Paint color choice to match house style?

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Posts: 5450
Joined: Wed Jul 03, 2002 2:01 pm
PostPosted: Thu Nov 07, 2002 3:14 pm
Well, I finally got a picture to go with my question here - We are painting our bungalow influenced house built around 1912. We are still unsure of what type it is - with it's brick-bays/shingle combination (the shingles curve outward slightly above the brick on each end). I would like to go with more earthy colors but want to stay within it's style. Any suggestions or directions we could take? <br> <br>house pics <br>http://www.geocities.com/queencitysue/house.html <br>

Posts: 5450
Joined: Wed Jul 03, 2002 2:01 pm
PostPosted: Thu Nov 07, 2002 3:14 pm
I can't help you with colors, but I LOVE your house! Please show us when you are finished. Inside pics, too! <br> <br> <br> <br>

Posts: 5450
Joined: Wed Jul 03, 2002 2:01 pm
PostPosted: Thu Nov 07, 2002 3:14 pm
Gladly. I am leaning toward a cream/putty lighter color for the trim, a darker version of this for the shingles and the window-"grids" being a mossy-green- being the darkest color. (wish I could stain it all, but the shingles are still good and they've been unfortunatly been painted. Does this sound like I'm on track? <br> <br>

Posts: 5450
Joined: Wed Jul 03, 2002 2:01 pm
PostPosted: Thu Nov 07, 2002 3:15 pm
I'd say your house is definitely a bungalow. As for your color scheme, I'd say you're definitely on track. We have been in the process of painting my 1919 Four-square for about three years. I've read (don't recall exactly where) that a 3-color scheme was common on homes of our vintage. We did our stucco (2nd story) in a light beige, our soffit &amp; fascia in a dark beige, and did miscellaneous trim in a light brown. By miscellaneous trim, I mean cornice brackets around the house and on the dormers. We've gotten a lot of compliments. <br> <br>For yours, I'd suggest using your lightest color on the largest area - the shingles on the gable ends. Then go with your intermediate color on window trim (frames and sills). Go back to your lightest color for the window muntins (grids). Not that your mossy green is really dark, but I've also read that keeping the muntins a light color keeps them from absorbing a lot of heat which would lead to pre-maturely drying out the glazing. You could try your darkest (green) color on your cornice brackets along the main roof, dormer, and front porch. <br> <br>Good luck. The planning only seems difficult until you start doing the work. <br> <br>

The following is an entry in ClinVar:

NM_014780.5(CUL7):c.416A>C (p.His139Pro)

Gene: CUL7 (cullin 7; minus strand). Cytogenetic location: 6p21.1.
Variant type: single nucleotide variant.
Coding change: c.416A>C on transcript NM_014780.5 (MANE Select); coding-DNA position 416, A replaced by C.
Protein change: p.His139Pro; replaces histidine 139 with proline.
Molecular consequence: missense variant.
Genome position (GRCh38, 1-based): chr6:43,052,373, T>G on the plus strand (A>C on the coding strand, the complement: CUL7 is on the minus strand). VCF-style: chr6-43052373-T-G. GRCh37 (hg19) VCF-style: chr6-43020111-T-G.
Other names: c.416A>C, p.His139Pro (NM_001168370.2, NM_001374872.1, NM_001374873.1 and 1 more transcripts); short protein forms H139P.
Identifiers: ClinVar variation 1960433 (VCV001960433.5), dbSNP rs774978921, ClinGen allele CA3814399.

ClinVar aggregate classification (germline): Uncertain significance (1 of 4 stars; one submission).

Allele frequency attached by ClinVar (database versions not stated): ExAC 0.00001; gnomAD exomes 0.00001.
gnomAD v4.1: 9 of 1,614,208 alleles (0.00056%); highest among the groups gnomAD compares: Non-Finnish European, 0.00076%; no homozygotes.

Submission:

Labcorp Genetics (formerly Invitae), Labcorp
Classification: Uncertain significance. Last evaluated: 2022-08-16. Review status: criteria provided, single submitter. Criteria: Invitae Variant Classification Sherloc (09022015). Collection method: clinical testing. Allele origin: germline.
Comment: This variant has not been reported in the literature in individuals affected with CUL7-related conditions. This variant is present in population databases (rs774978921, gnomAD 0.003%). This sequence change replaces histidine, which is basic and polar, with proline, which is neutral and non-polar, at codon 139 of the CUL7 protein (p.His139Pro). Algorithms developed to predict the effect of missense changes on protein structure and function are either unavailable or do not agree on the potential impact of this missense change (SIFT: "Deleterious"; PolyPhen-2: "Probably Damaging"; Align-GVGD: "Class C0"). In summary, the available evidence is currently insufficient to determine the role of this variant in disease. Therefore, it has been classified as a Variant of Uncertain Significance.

Posts: 5450
Joined: Wed Jul 03, 2002 2:01 pm
PostPosted: Thu Nov 07, 2002 3:15 pm
Thanks for your advise. Wow, I thought the muntins were almost always dark on bungalows? (I was told this at a house tour for a craftsman- inspired four-square brick home.) Therefore I never tried a test going back to the lighter on the muntins. Hmmmm.... having Photoshop, I'll have to put some altered pictures on my website of each choice. Thanks again! <br>

Posts: 5450
Joined: Wed Jul 03, 2002 2:01 pm
PostPosted: Thu Nov 07, 2002 3:16 pm
I set up an A, B, and C choice on my address (on the first question in this series). I put them in black and white because I'm pretty sick of dealing with colors until I figure out the values of each area first. Any help is greatly appreciated! <br>

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